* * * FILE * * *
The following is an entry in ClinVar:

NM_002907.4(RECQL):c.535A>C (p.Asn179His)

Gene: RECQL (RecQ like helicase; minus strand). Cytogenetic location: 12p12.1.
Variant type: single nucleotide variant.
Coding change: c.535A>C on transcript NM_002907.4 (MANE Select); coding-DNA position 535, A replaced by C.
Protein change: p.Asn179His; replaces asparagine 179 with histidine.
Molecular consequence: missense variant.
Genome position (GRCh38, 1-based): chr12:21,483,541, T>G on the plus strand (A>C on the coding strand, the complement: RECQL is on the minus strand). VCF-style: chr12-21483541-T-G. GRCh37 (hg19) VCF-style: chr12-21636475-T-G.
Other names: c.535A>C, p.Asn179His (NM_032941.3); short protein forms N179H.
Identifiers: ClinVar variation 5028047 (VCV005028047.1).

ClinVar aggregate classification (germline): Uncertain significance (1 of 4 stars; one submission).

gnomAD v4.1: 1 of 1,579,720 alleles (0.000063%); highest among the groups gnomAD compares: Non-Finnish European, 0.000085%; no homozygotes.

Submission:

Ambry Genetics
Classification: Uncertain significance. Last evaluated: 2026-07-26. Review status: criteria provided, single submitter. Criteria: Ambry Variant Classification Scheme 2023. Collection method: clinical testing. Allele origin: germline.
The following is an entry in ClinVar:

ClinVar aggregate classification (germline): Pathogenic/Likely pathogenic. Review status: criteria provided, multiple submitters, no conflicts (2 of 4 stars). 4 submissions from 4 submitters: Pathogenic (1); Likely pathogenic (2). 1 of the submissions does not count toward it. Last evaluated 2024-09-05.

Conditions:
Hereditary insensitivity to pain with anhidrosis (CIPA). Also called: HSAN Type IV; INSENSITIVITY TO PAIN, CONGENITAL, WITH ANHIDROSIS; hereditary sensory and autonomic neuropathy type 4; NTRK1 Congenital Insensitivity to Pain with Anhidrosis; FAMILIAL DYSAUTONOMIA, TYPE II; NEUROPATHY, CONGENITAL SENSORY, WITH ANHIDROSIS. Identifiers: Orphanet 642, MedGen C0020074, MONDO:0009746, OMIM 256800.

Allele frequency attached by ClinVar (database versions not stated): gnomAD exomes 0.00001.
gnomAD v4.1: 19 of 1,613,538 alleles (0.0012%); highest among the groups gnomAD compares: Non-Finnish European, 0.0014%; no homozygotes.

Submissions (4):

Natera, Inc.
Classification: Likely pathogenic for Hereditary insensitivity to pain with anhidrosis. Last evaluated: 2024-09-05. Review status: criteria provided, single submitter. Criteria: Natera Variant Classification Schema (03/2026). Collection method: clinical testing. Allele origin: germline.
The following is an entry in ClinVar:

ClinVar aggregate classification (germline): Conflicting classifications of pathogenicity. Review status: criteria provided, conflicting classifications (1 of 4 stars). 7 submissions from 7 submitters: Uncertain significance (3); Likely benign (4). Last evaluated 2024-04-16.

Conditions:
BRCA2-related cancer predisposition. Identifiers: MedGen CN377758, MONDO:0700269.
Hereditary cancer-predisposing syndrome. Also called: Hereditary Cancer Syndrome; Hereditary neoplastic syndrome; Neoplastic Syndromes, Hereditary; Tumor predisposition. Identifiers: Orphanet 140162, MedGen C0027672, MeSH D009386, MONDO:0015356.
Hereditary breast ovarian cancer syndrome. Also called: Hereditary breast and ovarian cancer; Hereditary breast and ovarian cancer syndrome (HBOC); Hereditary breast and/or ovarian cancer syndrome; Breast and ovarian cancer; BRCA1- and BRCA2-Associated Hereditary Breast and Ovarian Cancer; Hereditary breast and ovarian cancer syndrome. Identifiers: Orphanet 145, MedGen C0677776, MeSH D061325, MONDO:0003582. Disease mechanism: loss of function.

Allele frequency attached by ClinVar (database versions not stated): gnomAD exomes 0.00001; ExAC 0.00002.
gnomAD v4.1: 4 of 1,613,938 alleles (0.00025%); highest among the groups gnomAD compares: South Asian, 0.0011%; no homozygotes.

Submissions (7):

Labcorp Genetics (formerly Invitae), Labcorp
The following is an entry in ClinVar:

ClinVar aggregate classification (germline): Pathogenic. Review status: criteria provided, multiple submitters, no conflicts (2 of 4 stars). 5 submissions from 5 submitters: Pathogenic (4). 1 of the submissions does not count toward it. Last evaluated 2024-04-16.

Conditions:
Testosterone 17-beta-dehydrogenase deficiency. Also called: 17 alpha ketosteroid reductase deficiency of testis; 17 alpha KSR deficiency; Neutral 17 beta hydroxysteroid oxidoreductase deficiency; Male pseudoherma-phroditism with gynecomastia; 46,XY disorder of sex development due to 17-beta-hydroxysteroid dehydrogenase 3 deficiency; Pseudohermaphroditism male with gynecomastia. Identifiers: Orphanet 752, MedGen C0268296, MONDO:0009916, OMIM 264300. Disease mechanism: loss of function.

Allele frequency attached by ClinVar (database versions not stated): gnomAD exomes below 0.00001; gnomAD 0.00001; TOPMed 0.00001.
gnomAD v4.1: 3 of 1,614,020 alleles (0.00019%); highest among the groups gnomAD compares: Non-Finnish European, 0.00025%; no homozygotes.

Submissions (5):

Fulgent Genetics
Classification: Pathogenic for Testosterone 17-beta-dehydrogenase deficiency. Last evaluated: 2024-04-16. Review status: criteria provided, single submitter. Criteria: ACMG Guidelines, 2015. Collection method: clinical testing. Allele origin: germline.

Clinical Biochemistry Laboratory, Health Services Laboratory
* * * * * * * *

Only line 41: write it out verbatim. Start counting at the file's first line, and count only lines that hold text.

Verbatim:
Submissions (5):